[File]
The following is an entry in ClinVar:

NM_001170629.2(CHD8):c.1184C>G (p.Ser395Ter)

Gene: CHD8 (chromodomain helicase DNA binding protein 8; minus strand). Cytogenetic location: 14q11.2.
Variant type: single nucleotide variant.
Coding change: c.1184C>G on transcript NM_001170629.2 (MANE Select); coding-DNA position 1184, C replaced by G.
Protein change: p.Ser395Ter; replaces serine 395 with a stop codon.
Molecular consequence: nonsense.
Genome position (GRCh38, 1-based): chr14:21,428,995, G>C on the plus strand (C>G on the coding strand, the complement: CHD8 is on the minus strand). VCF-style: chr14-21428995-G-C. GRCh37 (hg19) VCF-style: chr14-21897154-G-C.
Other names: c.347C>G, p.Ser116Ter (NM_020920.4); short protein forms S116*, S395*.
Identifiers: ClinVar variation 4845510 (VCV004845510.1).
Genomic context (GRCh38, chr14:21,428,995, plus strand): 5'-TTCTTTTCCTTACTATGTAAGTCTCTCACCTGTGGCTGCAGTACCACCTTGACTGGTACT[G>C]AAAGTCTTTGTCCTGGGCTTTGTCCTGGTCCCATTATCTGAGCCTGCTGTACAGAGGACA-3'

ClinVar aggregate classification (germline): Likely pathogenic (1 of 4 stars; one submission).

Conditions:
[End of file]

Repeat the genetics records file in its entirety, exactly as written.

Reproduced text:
The following is an entry in ClinVar:

NM_001170629.2(CHD8):c.1184C>G (p.Ser395Ter)

Gene: CHD8 (chromodomain helicase DNA binding protein 8; minus strand). Cytogenetic location: 14q11.2.
Variant type: single nucleotide variant.
Coding change: c.1184C>G on transcript NM_001170629.2 (MANE Select); coding-DNA position 1184, C replaced by G.
Protein change: p.Ser395Ter; replaces serine 395 with a stop codon.
Molecular consequence: nonsense.
Genome position (GRCh38, 1-based): chr14:21,428,995, G>C on the plus strand (C>G on the coding strand, the complement: CHD8 is on the minus strand). VCF-style: chr14-21428995-G-C. GRCh37 (hg19) VCF-style: chr14-21897154-G-C.
Other names: c.347C>G, p.Ser116Ter (NM_020920.4); short protein forms S116*, S395*.
Identifiers: ClinVar variation 4845510 (VCV004845510.1).
Genomic context (GRCh38, chr14:21,428,995, plus strand): 5'-TTCTTTTCCTTACTATGTAAGTCTCTCACCTGTGGCTGCAGTACCACCTTGACTGGTACT[G>C]AAAGTCTTTGTCCTGGGCTTTGTCCTGGTCCCATTATCTGAGCCTGCTGTACAGAGGACA-3'

ClinVar aggregate classification (germline): Likely pathogenic (1 of 4 stars; one submission).

Conditions: